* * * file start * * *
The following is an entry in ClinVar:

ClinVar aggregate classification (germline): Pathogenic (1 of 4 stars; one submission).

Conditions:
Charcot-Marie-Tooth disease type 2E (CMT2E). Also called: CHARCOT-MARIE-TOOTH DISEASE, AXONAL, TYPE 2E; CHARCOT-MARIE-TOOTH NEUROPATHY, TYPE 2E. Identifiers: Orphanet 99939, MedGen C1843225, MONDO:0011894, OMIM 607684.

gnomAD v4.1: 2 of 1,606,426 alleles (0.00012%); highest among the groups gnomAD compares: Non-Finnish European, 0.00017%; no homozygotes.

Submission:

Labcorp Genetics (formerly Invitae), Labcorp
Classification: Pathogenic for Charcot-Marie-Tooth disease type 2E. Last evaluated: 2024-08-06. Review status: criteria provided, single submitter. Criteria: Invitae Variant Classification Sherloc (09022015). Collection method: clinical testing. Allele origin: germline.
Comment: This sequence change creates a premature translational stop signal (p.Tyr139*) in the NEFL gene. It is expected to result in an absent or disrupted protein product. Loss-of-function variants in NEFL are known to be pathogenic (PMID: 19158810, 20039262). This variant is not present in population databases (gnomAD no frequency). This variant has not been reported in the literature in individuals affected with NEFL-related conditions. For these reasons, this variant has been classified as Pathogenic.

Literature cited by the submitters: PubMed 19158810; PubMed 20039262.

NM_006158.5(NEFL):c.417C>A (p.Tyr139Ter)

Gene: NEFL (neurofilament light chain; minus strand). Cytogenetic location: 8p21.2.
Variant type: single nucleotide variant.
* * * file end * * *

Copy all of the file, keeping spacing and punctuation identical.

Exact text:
The following is an entry in ClinVar:

ClinVar aggregate classification (germline): Pathogenic (1 of 4 stars; one submission).

Conditions:
Charcot-Marie-Tooth disease type 2E (CMT2E). Also called: CHARCOT-MARIE-TOOTH DISEASE, AXONAL, TYPE 2E; CHARCOT-MARIE-TOOTH NEUROPATHY, TYPE 2E. Identifiers: Orphanet 99939, MedGen C1843225, MONDO:0011894, OMIM 607684.

gnomAD v4.1: 2 of 1,606,426 alleles (0.00012%); highest among the groups gnomAD compares: Non-Finnish European, 0.00017%; no homozygotes.

Submission:

Labcorp Genetics (formerly Invitae), Labcorp
Classification: Pathogenic for Charcot-Marie-Tooth disease type 2E. Last evaluated: 2024-08-06. Review status: criteria provided, single submitter. Criteria: Invitae Variant Classification Sherloc (09022015). Collection method: clinical testing. Allele origin: germline.
Comment: This sequence change creates a premature translational stop signal (p.Tyr139*) in the NEFL gene. It is expected to result in an absent or disrupted protein product. Loss-of-function variants in NEFL are known to be pathogenic (PMID: 19158810, 20039262). This variant is not present in population databases (gnomAD no frequency). This variant has not been reported in the literature in individuals affected with NEFL-related conditions. For these reasons, this variant has been classified as Pathogenic.

Literature cited by the submitters: PubMed 19158810; PubMed 20039262.

NM_006158.5(NEFL):c.417C>A (p.Tyr139Ter)

Gene: NEFL (neurofilament light chain; minus strand). Cytogenetic location: 8p21.2.
Variant type: single nucleotide variant.